In early July he and the rest of General Wright’s Sixth Corps were outside Petersburg, Virginia when they learned Confederate General Robert E. Lee had sent General Jubal Early to attack, and possibly capture, Washington, D.C. To counter this threat, Wright was ordered north with all possible speed. With Holmes by his side, he arrived late on July 11th just as Early was about to attack. Holmes and his fellow soldiers wasted no time and raced through the streets to Fort Stevens on the outskirts of the city. The next morning Early ordered his men towards the fort. At the same time, Confederate sharpshooters began to pick off those soldiers on top of the ramparts. Union soldiers were responding when they noticed a tall man in a stovepipe hat arrive. President Abraham Lincoln had come to see the battle. He stepped onto the parapet and scanned the field in front of him. Several officers, including General Wright, saw that Lincoln presented a tempting target for the enemy and begged him to get down. The president refused. According to some sources, it was at this moment Holmes shouted at his commander-in-chief, “Get down, you damn fool, before you get shot.” Lincoln, finally seeing the folly of his action, smiled at the young officer and did as requested before replying, “Captain, I’m glad you know how to talk to a civilian.” Holmes immediately turned his attention back to the fight and watched as Union forces advanced against the Confederates. By nightfall it had become clear Washington could not be taken. With no other choice the Confederates chose to withdraw. Holmes joined the Union forces that pushed the Confederates back, securing the region around the capitol. With the war’s inevitable end in sight and feeling he had done his duty, Holmes decided to leave the army — now with the brevet, or temporary, rank of colonel.
Oliver Wendell Holmes’s service to the nation was, however, far from over when he took off his uniform in 1864. He soon embarked on a phenomenal law career. After graduating from Harvard Law School in 1866, he established a law practice but found the time to co-edit the American Law Review, give a series of lectures on constitutional law, edit Chancellor Kent’s Commentaries and publish a well-received book on common law. These efforts brought him fame as “a disciple of the new school” of legal scholars. His reputation increased as he argued cases before the Federal Court of Admiralty and the U.S. Supreme Court. In December 1882 he was appointed to the Massachusetts Supreme Judicial Court as an associate justice and in 1899 to chief justice. He distinguished himself for his support of labor’s right to organize in Plant v. Woods. His dissent in Plant angered many, but it did not prevent him from being appointed to the U.S. Supreme Court by President Theodore Roosevelt in August 1902. Throughout his long career as an associate justice, he tried to distance himself from politics and to consider the long-term ramifications of a ruling. His articulate position on controversial cases earned him the title of “The Great Dissenter.” He urged his fellow justices to be “vigilant against attempts to check the expressions of opinions that we loathe and believe to be fraught with death.” For thirty years he heard and decided the most difficult legal issues confronting our country. His opinions were always well reasoned and coherent and are generally considered today as some of the best constitutional expositions in our high court’s archives. Although never securing the position of chief justice, Holmes maintained the respect of his colleagues and the nation until he retired in January 1932. A lifetime of service came to an end three years later in March 1935 when he was laid to rest in Arlington National Cemetery.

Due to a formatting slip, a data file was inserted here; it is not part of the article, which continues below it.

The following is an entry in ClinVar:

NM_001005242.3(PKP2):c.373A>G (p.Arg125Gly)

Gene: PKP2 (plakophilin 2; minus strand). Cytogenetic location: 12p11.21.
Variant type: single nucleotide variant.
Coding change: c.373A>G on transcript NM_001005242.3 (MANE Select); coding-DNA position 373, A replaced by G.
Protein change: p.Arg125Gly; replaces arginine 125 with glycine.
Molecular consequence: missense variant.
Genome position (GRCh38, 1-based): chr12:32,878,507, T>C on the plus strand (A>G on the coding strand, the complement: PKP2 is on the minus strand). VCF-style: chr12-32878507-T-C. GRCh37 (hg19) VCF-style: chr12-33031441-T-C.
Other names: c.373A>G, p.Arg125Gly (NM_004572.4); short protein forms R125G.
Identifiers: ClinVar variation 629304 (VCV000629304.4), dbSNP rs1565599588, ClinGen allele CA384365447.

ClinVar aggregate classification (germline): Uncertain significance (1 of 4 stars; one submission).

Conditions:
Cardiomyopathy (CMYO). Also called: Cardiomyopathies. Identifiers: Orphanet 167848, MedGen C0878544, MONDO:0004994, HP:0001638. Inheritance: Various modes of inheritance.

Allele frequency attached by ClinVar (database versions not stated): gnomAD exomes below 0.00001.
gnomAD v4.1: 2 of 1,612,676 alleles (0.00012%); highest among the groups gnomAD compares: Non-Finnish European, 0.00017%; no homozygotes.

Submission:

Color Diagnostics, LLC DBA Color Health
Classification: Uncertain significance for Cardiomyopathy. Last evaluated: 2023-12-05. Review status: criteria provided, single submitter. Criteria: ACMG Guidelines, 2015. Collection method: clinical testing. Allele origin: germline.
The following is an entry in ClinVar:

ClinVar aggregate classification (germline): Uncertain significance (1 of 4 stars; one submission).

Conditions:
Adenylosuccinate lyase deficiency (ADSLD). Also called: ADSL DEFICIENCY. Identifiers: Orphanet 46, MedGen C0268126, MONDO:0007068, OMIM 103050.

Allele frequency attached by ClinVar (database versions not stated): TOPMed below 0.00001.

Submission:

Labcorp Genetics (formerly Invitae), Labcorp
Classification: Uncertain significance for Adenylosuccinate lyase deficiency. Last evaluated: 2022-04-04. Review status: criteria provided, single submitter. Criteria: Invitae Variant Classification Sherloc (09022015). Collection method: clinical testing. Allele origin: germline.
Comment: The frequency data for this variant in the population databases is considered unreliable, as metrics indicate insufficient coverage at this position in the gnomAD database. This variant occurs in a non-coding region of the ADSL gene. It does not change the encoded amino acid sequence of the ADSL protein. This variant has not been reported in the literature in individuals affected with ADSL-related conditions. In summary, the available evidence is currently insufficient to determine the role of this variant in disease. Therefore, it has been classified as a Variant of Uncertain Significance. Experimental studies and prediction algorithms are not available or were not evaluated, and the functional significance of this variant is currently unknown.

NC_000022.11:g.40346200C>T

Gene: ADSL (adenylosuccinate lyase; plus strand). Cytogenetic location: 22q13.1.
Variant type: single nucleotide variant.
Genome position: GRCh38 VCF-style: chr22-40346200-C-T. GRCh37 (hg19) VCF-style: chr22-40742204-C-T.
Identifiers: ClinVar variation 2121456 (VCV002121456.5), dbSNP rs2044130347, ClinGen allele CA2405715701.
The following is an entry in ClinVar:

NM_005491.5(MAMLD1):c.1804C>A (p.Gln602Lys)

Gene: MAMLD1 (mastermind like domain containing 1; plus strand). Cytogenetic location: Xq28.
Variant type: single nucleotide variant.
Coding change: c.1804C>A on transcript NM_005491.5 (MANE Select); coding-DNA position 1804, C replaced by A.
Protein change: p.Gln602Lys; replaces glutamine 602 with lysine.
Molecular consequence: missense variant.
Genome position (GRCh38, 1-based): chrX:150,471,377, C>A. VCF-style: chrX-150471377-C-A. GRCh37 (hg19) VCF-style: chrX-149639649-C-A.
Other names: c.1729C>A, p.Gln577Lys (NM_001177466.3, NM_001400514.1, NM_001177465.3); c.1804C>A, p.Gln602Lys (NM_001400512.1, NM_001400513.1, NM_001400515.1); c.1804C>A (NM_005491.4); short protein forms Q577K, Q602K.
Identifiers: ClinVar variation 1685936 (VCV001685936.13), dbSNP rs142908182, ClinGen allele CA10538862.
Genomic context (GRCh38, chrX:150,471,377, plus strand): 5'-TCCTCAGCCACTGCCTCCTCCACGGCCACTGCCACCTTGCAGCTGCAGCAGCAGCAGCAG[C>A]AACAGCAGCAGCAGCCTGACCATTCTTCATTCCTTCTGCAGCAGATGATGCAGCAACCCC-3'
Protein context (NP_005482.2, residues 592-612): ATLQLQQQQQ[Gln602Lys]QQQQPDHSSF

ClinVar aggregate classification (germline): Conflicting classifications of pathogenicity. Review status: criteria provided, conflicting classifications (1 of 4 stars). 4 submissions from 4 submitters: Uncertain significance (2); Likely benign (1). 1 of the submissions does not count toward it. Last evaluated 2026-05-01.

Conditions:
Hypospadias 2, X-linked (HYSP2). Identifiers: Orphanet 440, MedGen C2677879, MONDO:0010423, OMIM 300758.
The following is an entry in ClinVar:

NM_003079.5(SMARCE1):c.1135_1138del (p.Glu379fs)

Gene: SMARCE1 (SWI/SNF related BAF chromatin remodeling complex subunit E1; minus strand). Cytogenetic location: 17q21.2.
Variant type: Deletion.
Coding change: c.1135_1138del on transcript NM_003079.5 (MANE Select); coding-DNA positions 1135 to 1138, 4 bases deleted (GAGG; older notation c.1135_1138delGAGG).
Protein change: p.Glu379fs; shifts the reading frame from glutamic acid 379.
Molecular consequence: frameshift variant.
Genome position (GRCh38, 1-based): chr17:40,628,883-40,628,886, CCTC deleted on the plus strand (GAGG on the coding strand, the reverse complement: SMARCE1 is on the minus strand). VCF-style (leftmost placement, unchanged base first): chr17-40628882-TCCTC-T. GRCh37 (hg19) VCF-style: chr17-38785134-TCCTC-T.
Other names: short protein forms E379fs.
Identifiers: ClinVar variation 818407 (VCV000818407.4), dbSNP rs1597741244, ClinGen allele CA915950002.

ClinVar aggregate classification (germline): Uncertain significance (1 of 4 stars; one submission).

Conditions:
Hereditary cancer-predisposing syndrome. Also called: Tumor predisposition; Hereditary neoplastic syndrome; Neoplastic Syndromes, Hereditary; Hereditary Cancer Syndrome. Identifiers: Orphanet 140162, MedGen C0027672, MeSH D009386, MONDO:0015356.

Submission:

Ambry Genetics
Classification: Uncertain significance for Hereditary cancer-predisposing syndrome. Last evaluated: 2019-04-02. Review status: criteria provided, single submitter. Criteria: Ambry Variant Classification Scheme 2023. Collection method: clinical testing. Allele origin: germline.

Oliver Wendell Holmes was the embodiment of devotion to his country. In both war and peace he never strayed from that commitment. He understood that being an American required him to make personal sacrifices in the name of a greater good. He could have left the Union army after he was wounded at Ball’s Bluff or after Antietam, but he did not. He stayed the course. If he had not, it is conceivable Abraham Lincoln would have been killed at Fort Stevens. In every endeavor, Oliver Wendell Holmes did his duty — faithfully defending freedom through it all.